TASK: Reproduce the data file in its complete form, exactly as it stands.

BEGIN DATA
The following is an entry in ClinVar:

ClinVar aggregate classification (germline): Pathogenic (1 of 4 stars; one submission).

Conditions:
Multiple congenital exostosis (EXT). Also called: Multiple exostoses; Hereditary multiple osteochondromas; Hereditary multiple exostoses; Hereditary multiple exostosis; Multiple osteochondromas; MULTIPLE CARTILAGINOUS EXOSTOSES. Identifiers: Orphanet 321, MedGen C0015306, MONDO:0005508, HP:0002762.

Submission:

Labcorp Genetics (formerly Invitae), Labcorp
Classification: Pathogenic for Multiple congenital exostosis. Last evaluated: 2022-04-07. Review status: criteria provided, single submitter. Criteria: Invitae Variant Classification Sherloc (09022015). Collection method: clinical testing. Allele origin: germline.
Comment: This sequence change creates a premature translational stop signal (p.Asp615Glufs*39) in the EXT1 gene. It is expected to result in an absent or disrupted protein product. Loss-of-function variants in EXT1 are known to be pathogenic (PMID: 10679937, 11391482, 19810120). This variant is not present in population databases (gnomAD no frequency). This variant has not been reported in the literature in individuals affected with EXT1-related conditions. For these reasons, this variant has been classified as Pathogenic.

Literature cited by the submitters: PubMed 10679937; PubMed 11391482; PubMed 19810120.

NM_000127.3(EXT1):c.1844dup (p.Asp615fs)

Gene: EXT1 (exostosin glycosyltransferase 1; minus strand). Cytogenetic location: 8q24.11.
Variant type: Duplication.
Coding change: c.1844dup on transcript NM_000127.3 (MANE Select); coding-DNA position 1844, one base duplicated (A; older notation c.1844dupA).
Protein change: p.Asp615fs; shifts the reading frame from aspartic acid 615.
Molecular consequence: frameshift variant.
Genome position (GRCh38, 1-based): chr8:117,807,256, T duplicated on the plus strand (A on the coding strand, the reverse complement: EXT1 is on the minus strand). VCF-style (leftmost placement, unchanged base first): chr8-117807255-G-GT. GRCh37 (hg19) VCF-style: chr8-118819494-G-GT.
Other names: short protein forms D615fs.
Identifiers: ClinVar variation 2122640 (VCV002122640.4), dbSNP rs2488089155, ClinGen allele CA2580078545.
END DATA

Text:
The following is an entry in ClinVar:

ClinVar aggregate classification (germline): Pathogenic (1 of 4 stars; one submission).

Conditions:
Multiple congenital exostosis (EXT). Also called: Multiple exostoses; Hereditary multiple osteochondromas; Hereditary multiple exostoses; Hereditary multiple exostosis; Multiple osteochondromas; MULTIPLE CARTILAGINOUS EXOSTOSES. Identifiers: Orphanet 321, MedGen C0015306, MONDO:0005508, HP:0002762.

Submission:

Labcorp Genetics (formerly Invitae), Labcorp
Classification: Pathogenic for Multiple congenital exostosis. Last evaluated: 2022-04-07. Review status: criteria provided, single submitter. Criteria: Invitae Variant Classification Sherloc (09022015). Collection method: clinical testing. Allele origin: germline.
Comment: This sequence change creates a premature translational stop signal (p.Asp615Glufs*39) in the EXT1 gene. It is expected to result in an absent or disrupted protein product. Loss-of-function variants in EXT1 are known to be pathogenic (PMID: 10679937, 11391482, 19810120). This variant is not present in population databases (gnomAD no frequency). This variant has not been reported in the literature in individuals affected with EXT1-related conditions. For these reasons, this variant has been classified as Pathogenic.

Literature cited by the submitters: PubMed 10679937; PubMed 11391482; PubMed 19810120.

NM_000127.3(EXT1):c.1844dup (p.Asp615fs)

Gene: EXT1 (exostosin glycosyltransferase 1; minus strand). Cytogenetic location: 8q24.11.
Variant type: Duplication.
Coding change: c.1844dup on transcript NM_000127.3 (MANE Select); coding-DNA position 1844, one base duplicated (A; older notation c.1844dupA).
Protein change: p.Asp615fs; shifts the reading frame from aspartic acid 615.
Molecular consequence: frameshift variant.
Genome position (GRCh38, 1-based): chr8:117,807,256, T duplicated on the plus strand (A on the coding strand, the reverse complement: EXT1 is on the minus strand). VCF-style (leftmost placement, unchanged base first): chr8-117807255-G-GT. GRCh37 (hg19) VCF-style: chr8-118819494-G-GT.
Other names: short protein forms D615fs.
Identifiers: ClinVar variation 2122640 (VCV002122640.4), dbSNP rs2488089155, ClinGen allele CA2580078545.